Adiós Diego: Argentine Judges Cleanse The Internet

Source : http://opennet.net

Since 2006, Internet users in Argentina have been blocked from searching for information about some of country's most notable individuals. Over 100 people have successfully secured temporary restraining orders that direct Google and Yahoo! Argentina to scrub the results of search queries. The list of censorship-seeking celebrities includes judges, public officials, models and actors, as well as the world-cup soccer star and national team head coach Diego Maradona.

Both Yahoo! and Google have implemented the court-order mandated filtering, although only Yahoo! has implemented complete blocking of all results for specific names. Both search engines have appealed the numerous restraining orders, and in a few cases, the firms have been fined for not sufficiently complying with some of the courts' censorship demands.

This is not the first time that a judge or government has tried to filter the Internet in an ill-considered way, an approach that is in the same stroke both disproportionately over-broad and ineffective. Recent examples of similar missteps include the blocking of scientist Richard Dawkins web site in Turkey and a US judge's order to shutter wikileaks.org.

The situation in Argentina is notable due to the fact that a search for many of the 100+ public figures on Yahoo! Argentina will result in zero results. That is, it is not a few particularly nasty or libelous results that have been removed, but all results for these celebrities, and anyone else unfortunate enough to share the same name, have been obscured from the Argentine web for those that rely on this search engine.

Try it yourself, and compare searches for Diego Maradona on Yahoo! Argentina (which blocks all results), as well as Yahoo! Mexico and Google Argentina (both of which do not block results).

In many cases, all of the search results for the public figures' names have been eliminated, while in others, only specific search results to pornographic, defamatory or copyright infringing websites have been removed. This is not just about tabloid celebrities; a central figure in this story is the judge María Servini de Cubría who has sought to block Internet content about herself that she finds personally offensive. Governments officials succeeding in limiting access to online information about themselves also sets a worrisome precedent.

All of the clients are represented a single lawyer, Martin Leguizamon Peña, who has claimed to have achieved a 80% success rate in obtaining restraining orders against Google and Yahoo!. Peña is also seeking compensation of 300,000 to 400,000 pesos ($90,000 to $120,000) from the search engines for each of his clients.

Peña has brought successful cases before scores of different judges. While the first restraining orders were issued back in 2006, we understand that the number of legal orders skyrocketed in May of 2008. Peña is reportedly obtaining new restraining orders for the same clients, week after week, with revised lists of websites, articles, blogs, and keywords that must be blocked. Many of the orders contain specific web pages to be blocked, however, some also ambiguously order the search engines to block all sites containing defamatory or scandalous portrayals of Peña's clients. It is then presumably up to Yahoo! and Google to determine which content is defamatory -- a task that neither company wishes to or is qualified to perform.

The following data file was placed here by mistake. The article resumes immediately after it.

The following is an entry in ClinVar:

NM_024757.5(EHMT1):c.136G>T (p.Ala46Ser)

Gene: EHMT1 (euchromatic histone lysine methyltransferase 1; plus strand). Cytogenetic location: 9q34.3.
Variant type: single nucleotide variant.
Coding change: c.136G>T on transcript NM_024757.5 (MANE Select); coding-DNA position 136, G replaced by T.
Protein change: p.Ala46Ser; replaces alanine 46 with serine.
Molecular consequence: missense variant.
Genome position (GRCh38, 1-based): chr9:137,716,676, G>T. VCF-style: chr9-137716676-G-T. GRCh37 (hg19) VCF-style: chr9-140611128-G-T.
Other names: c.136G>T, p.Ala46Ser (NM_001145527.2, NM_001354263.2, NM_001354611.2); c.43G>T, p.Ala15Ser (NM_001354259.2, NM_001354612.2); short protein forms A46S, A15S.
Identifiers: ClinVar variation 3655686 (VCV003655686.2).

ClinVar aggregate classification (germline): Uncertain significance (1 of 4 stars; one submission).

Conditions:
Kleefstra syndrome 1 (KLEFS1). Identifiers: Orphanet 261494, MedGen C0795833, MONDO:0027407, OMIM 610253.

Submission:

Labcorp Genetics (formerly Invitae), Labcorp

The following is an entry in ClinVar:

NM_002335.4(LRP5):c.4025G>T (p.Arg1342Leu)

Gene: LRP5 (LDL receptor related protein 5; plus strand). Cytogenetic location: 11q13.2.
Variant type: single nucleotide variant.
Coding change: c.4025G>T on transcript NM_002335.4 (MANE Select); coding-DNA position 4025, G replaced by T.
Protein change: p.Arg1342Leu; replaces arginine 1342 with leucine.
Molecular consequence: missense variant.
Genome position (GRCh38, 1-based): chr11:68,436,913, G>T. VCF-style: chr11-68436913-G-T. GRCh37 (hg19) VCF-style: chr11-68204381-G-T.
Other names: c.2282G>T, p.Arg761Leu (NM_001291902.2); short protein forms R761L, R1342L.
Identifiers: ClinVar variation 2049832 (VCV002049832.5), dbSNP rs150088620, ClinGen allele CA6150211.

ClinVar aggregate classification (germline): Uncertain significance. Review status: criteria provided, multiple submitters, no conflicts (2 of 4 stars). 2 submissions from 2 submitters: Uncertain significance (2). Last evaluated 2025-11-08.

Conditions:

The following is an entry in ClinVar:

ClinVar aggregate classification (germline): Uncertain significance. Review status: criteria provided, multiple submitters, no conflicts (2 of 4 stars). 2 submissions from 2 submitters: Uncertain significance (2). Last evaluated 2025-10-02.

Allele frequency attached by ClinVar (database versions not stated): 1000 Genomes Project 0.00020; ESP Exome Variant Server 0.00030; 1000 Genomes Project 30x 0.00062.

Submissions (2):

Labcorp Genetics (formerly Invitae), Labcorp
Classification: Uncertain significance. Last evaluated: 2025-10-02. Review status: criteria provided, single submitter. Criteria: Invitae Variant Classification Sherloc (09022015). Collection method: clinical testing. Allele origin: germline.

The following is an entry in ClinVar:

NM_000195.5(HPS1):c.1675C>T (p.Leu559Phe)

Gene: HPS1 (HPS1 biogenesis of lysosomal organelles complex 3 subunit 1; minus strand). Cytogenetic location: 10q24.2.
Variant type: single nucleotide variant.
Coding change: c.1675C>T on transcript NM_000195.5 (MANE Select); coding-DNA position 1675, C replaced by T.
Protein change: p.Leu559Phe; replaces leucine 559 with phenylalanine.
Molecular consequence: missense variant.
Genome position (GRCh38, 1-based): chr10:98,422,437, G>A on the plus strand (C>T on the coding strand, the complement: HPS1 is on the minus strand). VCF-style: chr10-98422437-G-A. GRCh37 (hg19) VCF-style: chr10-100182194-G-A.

A representative from Yahoo! told us that the censorship order relating to Diego Maradona was first issued in September 2008. The order required Yahoo! Argentina to block all search results for Diego Maradona containing either pornography or images of the star and has since been expanded to include sites that reference thirty-three members of his family. Rather than dedicating the considerable resources to manually determine which sites on the Internet met this standard, Yahoo! instead implemented a block for all search results containing the football player's name.

The actual reach of the court orders, of course, is fairly limited. Internet users in Argentina who know about the censorship are free to use many of Yahoo!'s other Spanish-language search sites, for example, Yahoo! Mexico or Yahoo! Spain. Even those users unaware of the censorship are likely to seek out other search engines, such as Google, once they come across a search page with zero results. Poor typists are also in luck, as Yahoo! has clearly implemented the orders narrowly, not removing results for "diegomaradona" or "diego maradone," for example.

Even though the blacklist is easy to circumvent, it has the potential to cause significant collateral damage beyond those 100+ celebrities who have sought court orders. This is due to the simple fact that many of those individuals are unlikely to have unique names. Just as America's "no-fly list" has caused countless problems for innocent passengers who shared the name with someone else listed on the government's secret watch-list, so too does Argentina's Internet blacklist have the real potential to cause harm to others. These innocent people have now essentially vanished from a good portion of the Argentine Internet, simply because they happen to share their name with a celebrity.

Just a few weeks ago, Google, Yahoo!, Microsoft and a number of other groups, including the Berkman Center, announced the creation of the Global Network Initiative (GNI) -- a code of conduct and supporting structures to protect free speech and privacy against government mandated intrusions -- and to individually and collectively address situations such as these. While recognizing that the GNI is new, the framework would appear to directly forbid the silent implementation of court-ordered censorship that Yahoo! was performing:

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